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Nature and Origin of Dry Natural Gas in the Middle Indus Basin, Pakistan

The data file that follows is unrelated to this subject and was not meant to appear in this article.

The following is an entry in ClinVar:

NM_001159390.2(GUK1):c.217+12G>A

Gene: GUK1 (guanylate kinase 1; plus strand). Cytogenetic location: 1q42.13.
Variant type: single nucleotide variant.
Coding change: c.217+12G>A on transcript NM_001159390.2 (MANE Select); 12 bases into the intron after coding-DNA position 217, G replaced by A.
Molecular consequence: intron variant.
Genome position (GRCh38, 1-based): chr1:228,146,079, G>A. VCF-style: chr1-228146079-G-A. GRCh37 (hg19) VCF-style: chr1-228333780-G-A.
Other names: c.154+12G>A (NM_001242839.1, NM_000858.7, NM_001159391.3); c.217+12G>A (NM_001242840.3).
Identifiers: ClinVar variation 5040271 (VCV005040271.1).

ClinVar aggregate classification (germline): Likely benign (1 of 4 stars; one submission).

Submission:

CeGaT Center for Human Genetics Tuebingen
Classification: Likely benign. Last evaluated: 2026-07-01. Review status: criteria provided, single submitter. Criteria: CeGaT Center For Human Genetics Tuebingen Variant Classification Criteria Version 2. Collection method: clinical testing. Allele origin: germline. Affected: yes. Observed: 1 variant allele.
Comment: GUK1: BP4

We show how different processes impact the molecular and C isotopic composition of natural gas in the Middle Indus Basin (MIB), Pakistan where Lower Cretaceous (Sembar) shale beds in the Sulaiman Foredeep that contain Type III/II kerogen generated thermogenic gas. These very dry thermogenic gas samples were generated at high maturity, but post-generation processes also have influenced the composition of natural gas: e.g., the admixture of microbial methane; biodegradation. The C isotopic composition of methane, ethane, and propane in a dry gas sample (C1/C2 = 74) produced from a Jurassic carbonate reservoir at the Nandpur Field on the Punjab Platform indicates it was generated by isotopically-heavy kerogen (δ13C ≈ -23.5‰ PDB) in the wet gas window (VR ≈ 1.4%). A drier (C1/C2 = 279) gas sample produced from a Paleocene sandstone reservoir at the Pirkoh Field in the Sulaiman Foldbelt was generated at higher maturity (VR ≈ 1.8%) by kerogen with the same C isotopic composition. The C isotopic composition of kerogen isolated from the Sembar Formation and from shale beds in the overlying Lower Goru Formation ranges from -23.4 to -25.8‰ PDB, supporting other evidence those Lower Cretaceous source rocks generated the thermogenic gas in the MIB. The presence of isotopically-heavier propane in two other very dry gas samples produced from the Paleocene reservoir and from the underlying Cretaceous reservoir at the Pirkoh Field indicates they are slightly biodegraded. The C isotopic composition of methane in several “wetter” (C1/C2 = 82-96) gas samples produced from shallower Lower Eocene limestone reservoirs at the Sui Field in the Sulaiman Foldbelt indicates they contain a small amount (≈10%) of microbial methane. Several gas fields also are present on the Mari-Kandhkot High separating the MIB from the Lower Indus Basin. The molecular and C isotopic composition of several natural gas samples produced from Lower Eocene limestone reservoirs at the Kandhkot Field and at the Sui Field are very similar – evidence they have a similar origin. Natural gas samples produced from a shallower Upper Eocene limestone reservoir at the Mari Field are much drier (C1/C2 = 360-700). But the C iso-topic composition of methane (δ13C ≈ -48 to -52‰ PDB) indicates they contain a signi-ficant amount (≈40-50%) of microbial methane, and the presence of isotopically-heavy ethane (δ13C ≈ -14 to -21‰ PDB) demonstrates microbes have metabolized C2+ com-pounds. Thus, the very high methane/ethane ratios in the Mari gas samples are not evidence they were generated at very high maturity. Finally, most of the MIB gas sam-ples contain 3.2-8.8 mol% CO2, whose C isotopic composition (-6.8 to +0.5‰ PDB) indicates most of the CO2 formed during high-temperature diagenetic reactions that involved marine carbonate minerals: i.e., it was not generated by low-maturity kerogen.